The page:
Kathleen Corey, MD, MPH, director of the Fatty Liver Clinic at Massachusetts General Hospital, offers advice for physicians diagnosing and treating patients with suspected fatty liver disease.

Diagnosing Fatty Liver Disease

If I think a patient has nonalcoholic fatty liver disease (NAFLD), who should I biopsy and why?

Patients who are at high risk of nonalcoholic steatohepatitis (NASH) should undergo an evaluation and liver biopsy. Patients at high risk include those who are 50 years or older with diabetes or obesity. In addition, those with an elevated NAFLD fibrosis score should be biopsied (see Question Two).
For patients with NASH and any stage of fibrosis, the risk of progression to cirrhosis is as high as 30% over 10 years. These patients need to be identified for aggressive treatment including weight loss, exercise, vitamin E and treatment of risk factors including insulin resistance and hyperlipidemia. In addition, patients with advanced fibrosis are at risk of hepatocellular carcinoma (HCC) and need to be in HCC screening programs for early detection.

What is the NAFLD Fibrosis Score?

The NAFLD Fibrosis Score is a validated method of noninvasively estimating the fibrosis stage in a patient with NAFLD and is recommended by the American Association for the Study of Liver Diseases (AASLD). (See Angulo et al., The NAFLD fibrosis score: a noninvasive system that identifies liver fibrosis in patients with NAFLD. Hepatology 2007;45:846-54). This score calculates a patient’s risk of fibrosis based on age, body mass index (BMI), presence of impaired fasting glucose/diabetes, platelets, albumin, ALT and AST.

Calculate a NAFLD Fibrosis Score

How do I differentiate alcoholic fatty liver disease from NAFLD?

The AASLD defines significant alcohol consumption as more than 21 drinks per week for men and 14 drinks or more per week for women. Patients consuming these amounts of alcohol should be considered to have alcoholic, rather than nonalcoholic, fatty liver disease.

What are secondary causes of fatty liver?

Secondary causes of fatty liver include:

  • Hepatitis C
  • Alcohol use
  • Celiac disease
  • Thyroid disease
Medication use including tamoxifen, amiodarone, corticosteroids and anti-retroviral drugs Lipid disorders including hypobetalipoproteinemia and cholesterol ester storage disease For more information see Corey et al. Secondary causes of nonalcoholic fatty liver disease. Therap Adv Gastroenterol; 5:199-207.
Since diabetic patients have a high prevalence of NAFLD, should I be screening my patients with diabetes for NAFLD?

While patients with diabetes do have a high prevalence of NAFLD and NASH, there is currently a lack of data about the benefit and cost effectiveness of screening. At this time, the AASLD does not recommend routine screening for these patients.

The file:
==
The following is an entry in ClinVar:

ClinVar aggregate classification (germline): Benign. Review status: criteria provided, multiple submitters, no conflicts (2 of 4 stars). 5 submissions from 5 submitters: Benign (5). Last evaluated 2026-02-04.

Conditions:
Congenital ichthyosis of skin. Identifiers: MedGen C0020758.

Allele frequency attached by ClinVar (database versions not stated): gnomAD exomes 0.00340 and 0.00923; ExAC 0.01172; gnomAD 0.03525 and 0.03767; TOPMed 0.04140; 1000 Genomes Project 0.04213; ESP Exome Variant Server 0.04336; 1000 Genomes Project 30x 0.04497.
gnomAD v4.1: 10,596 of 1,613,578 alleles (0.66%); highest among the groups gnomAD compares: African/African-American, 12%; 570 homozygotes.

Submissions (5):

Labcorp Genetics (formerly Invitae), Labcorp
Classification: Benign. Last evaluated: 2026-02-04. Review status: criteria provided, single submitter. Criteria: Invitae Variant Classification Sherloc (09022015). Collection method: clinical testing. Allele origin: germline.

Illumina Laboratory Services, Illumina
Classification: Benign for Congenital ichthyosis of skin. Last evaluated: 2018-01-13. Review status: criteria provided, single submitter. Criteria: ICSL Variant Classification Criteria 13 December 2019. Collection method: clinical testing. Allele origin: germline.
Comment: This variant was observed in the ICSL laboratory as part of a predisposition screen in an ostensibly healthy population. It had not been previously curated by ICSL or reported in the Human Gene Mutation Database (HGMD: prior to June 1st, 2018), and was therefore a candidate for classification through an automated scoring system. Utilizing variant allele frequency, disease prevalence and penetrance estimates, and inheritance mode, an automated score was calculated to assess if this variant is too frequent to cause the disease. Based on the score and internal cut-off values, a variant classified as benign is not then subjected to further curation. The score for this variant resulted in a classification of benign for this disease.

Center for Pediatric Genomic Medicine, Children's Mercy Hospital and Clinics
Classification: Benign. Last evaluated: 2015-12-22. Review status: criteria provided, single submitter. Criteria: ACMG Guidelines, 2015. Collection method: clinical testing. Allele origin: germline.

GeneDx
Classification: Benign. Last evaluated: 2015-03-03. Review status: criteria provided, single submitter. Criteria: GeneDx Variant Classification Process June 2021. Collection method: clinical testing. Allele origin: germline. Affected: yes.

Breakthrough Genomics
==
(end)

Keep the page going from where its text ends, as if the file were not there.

Treating Fatty Liver Disease

How much weight should I advise my patients to lose to help their fatty liver disease?

Patients should be advised that a 5-7% total body weight loss is needed for an improvement in steatosis. To significantly improve inflammation, at least 10% total body weight loss is needed.

Is exercise helpful in the treatment of fatty liver?

Exercise has been shown to decrease steatosis in NAFLD, but its impact on inflammation and fibrosis is not known.

Can patients with fatty liver disease safely be treated for hyperlipidemia?

Yes, patients with NAFLD liver are at especially high risk for cardiovascular disease and should receive appropriate risk management, including treatment for hyperlipidemia. Patients with fatty liver are not at increased risk of hepatotoxicity from HMG-CoA reductase inhibitors (statins) and can safely receive standard doses of these medications. Patients with NAFLD often have hypertriglyceridemia and can be treated with omega-3 fatty acids (fish oils), nicotinic acids or fibrates. (See Corey et al. Assessment and management of co-morbidities including cardiovascular disease in patients with NAFLD.Clinical Liver Disease 2012).

Is weight loss surgery effective treatment for fatty liver disease?

Yes, the majority of patients who undergo weight loss surgery have resolution of steatosis and resolution or improvement of fibrosis. For patients with obesity and fatty liver disease, weight loss surgery is an important treatment to consider. The Mass General Weight Center specializes in the treatment of patients with obesity and liver disease and can offer evaluation and management.